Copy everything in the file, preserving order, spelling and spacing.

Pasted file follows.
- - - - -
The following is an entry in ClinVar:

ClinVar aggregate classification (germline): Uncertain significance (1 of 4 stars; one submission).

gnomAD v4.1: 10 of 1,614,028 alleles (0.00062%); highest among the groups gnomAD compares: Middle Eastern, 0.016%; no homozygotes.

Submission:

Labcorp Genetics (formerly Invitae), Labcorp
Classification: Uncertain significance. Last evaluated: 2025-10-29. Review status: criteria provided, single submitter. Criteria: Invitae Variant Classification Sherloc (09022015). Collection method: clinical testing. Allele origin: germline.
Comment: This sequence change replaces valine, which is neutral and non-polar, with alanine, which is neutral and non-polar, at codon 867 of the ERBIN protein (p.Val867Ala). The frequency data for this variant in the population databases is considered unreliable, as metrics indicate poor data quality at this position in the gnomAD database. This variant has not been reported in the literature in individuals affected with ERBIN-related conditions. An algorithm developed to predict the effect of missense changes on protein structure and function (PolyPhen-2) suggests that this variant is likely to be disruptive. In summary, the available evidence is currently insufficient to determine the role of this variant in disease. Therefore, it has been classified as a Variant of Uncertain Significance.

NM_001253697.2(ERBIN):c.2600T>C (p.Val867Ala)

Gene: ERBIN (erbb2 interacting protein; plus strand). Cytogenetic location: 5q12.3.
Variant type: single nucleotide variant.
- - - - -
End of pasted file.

The following is an entry in ClinVar:

ClinVar aggregate classification (germline): Uncertain significance (1 of 4 stars; one submission).

gnomAD v4.1: 10 of 1,614,028 alleles (0.00062%); highest among the groups gnomAD compares: Middle Eastern, 0.016%; no homozygotes.

Submission:

Labcorp Genetics (formerly Invitae), Labcorp
Classification: Uncertain significance. Last evaluated: 2025-10-29. Review status: criteria provided, single submitter. Criteria: Invitae Variant Classification Sherloc (09022015). Collection method: clinical testing. Allele origin: germline.
Comment: This sequence change replaces valine, which is neutral and non-polar, with alanine, which is neutral and non-polar, at codon 867 of the ERBIN protein (p.Val867Ala). The frequency data for this variant in the population databases is considered unreliable, as metrics indicate poor data quality at this position in the gnomAD database. This variant has not been reported in the literature in individuals affected with ERBIN-related conditions. An algorithm developed to predict the effect of missense changes on protein structure and function (PolyPhen-2) suggests that this variant is likely to be disruptive. In summary, the available evidence is currently insufficient to determine the role of this variant in disease. Therefore, it has been classified as a Variant of Uncertain Significance.

NM_001253697.2(ERBIN):c.2600T>C (p.Val867Ala)

Gene: ERBIN (erbb2 interacting protein; plus strand). Cytogenetic location: 5q12.3.
Variant type: single nucleotide variant.